What does it mean to be treaty people? Who are treaty people? Questions like this and more were the focal point of an annual event exploring treaty relations and relationships between Indigenous and non-Indigenous people called the We Are All Treaty People Celebration.
Due to COVID-19 restrictions, this year’s celebration took to the airwaves on Sunday, September 27, in a partnership with the University of Manitoba radio station UMFM 101.5 in Winnipeg. The event was organized in partnership with Mennonite Central Committee (MCC) Manitoba, Winnipeg Quakers, TRC Action Committee United Church, Diocese of Rupert’s Land (Anglican) and in partnership with the Treaty of Relations Commission of Manitoba.
The celebration featured special performances from Henry Neufeld, Ray “Co-Co” Stevenson, the Walking Wolf Dancers & Singers and more. Throughout the event, MC Michael Redhead Champagne and Treaty Commissioner Loretta Ross invited listeners to reimagine treaty from a land benefit perspective.
Recordings of the interviews and videos of the performances can be found at the bottom of this page.
MCC photo/Kerry Saner-Harvey
This perspective highlights the important role non-Indigenous people play as treaty members, Champagne explained. “If you benefit from the land, that doesn’t just come from nowhere, that comes from treaty.”
Ross reminded listeners of the longevity of treaties with this well-known promise, “For as long as the sun shines, the grass grows, and the water flows”, which has been invoked by both Indigenous people and settlers in the context of treaties.
The promise undergirds the ongoing importance of the treaty as coexistence. For too long, as Ross and Champagne discussed, systems have been built to strip Indigenous Peoples of their identity, family and pride. As the youth of today have been learning to find pride in their Indigenous heritage, non-Indigenous people must learn from the past how to be good treaty people.
“It’s about gratitude, letting go of my sense of entitlement as a white settler and humbly acknowledging I have the right to be here primarily because of the graciousness of the host peoples willing to accept my presence as a treaty partner."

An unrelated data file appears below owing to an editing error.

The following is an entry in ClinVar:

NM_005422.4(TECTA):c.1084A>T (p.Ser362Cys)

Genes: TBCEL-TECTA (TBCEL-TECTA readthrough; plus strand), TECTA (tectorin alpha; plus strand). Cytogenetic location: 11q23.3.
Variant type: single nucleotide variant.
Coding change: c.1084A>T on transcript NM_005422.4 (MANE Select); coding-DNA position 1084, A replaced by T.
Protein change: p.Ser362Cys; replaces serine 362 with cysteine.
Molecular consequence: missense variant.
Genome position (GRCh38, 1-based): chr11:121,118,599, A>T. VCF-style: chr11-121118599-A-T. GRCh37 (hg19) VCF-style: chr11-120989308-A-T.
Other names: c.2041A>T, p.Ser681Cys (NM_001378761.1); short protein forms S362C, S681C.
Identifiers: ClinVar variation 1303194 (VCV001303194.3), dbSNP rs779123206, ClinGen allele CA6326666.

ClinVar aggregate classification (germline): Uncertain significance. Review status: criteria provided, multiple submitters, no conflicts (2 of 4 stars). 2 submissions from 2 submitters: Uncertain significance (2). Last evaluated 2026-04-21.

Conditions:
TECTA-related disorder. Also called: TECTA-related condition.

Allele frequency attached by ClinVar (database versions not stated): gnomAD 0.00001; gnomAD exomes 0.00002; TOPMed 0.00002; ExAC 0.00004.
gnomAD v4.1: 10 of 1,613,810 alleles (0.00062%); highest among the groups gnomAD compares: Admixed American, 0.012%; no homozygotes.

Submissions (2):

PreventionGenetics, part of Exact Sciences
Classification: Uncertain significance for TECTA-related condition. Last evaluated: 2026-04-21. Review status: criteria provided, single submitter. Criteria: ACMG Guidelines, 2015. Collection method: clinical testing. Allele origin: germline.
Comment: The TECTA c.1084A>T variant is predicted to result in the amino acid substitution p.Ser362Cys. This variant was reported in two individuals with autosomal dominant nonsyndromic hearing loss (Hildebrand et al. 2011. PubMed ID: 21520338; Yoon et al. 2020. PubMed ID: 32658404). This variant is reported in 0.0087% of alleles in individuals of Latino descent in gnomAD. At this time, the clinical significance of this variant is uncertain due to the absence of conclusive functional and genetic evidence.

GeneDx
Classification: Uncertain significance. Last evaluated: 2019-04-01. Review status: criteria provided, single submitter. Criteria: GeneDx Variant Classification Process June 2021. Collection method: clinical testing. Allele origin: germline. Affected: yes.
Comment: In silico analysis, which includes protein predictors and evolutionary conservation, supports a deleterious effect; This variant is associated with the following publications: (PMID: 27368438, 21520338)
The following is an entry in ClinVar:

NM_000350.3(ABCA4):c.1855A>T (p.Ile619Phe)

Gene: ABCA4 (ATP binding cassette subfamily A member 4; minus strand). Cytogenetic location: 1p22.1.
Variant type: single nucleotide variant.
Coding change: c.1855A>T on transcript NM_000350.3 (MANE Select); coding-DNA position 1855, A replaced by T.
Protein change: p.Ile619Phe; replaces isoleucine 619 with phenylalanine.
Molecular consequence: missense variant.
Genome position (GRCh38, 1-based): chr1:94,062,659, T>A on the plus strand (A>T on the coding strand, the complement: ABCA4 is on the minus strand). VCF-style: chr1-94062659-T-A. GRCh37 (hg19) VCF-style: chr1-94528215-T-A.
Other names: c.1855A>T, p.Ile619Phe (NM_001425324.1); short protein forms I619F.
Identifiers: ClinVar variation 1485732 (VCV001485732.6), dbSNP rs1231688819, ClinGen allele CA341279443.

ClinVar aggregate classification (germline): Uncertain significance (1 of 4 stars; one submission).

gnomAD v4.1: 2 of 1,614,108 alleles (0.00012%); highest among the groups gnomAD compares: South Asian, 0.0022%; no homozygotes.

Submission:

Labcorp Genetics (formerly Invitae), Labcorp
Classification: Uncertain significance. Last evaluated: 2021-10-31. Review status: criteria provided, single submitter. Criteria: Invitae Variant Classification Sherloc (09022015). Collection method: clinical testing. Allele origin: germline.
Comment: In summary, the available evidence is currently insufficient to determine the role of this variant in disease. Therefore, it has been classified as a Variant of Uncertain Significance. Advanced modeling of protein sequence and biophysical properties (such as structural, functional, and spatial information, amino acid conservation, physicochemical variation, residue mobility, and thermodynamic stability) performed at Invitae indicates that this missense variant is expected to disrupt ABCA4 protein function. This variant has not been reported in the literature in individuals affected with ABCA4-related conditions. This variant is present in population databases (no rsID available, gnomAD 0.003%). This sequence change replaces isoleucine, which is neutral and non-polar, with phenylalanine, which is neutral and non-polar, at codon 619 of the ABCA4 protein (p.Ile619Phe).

“It’s about gratitude, letting go of my sense of entitlement as a white settler and humbly acknowledging I have the right to be here primarily because of the graciousness of the host peoples willing to accept my presence as a treaty partner,” said Kerry Saner-Harvey, MCC Manitoba’s Indigenous Neighbours coordinator, on the importance of treaty celebration.
Celebrating treaty is a recognition that all living on Treaty 1 are treaty partners. “I want to be a good guest and that means working towards right relationships,” Saner-Harvey conveyed while voicing the pain of broken promises, the violence of the Indian Act and residential schools.
“The reality is, it’s hard to imagine a good life when Indigenous people are still not treated right,” Champagne expressed. Education is power, and education about the treaties gives power to all to make a change, he added.
Through simply celebrating our collective role as treaty people, working towards a future of reconciliation is possible. A treaty which continues, said Ross invoking the treaty promise, “as long as the sun shines, grass grows and the water flows.”
For more information about MCC’s work building relationships between non-Indigenous and Indigenous people visit http://mccmb.ca/indigenous-neighbours.
MC Michael Redhead Champagne interviews Treaty Commissioner Loretta Ross
Henry Neufeld performs praise song
Watch Ray “Co-Co” Stevenson’s performance
Watch Sister Dorothy’s performance
Watch Double the Trouble’s performance
Watch the Walking Wolf Dancers & Singers perform
*This article has been updated to reflect that the quote attributed to being "first said by Alexander Morris" is a phrase that was invoked by both Settler and Indigenous sides in relation to Treaty 6.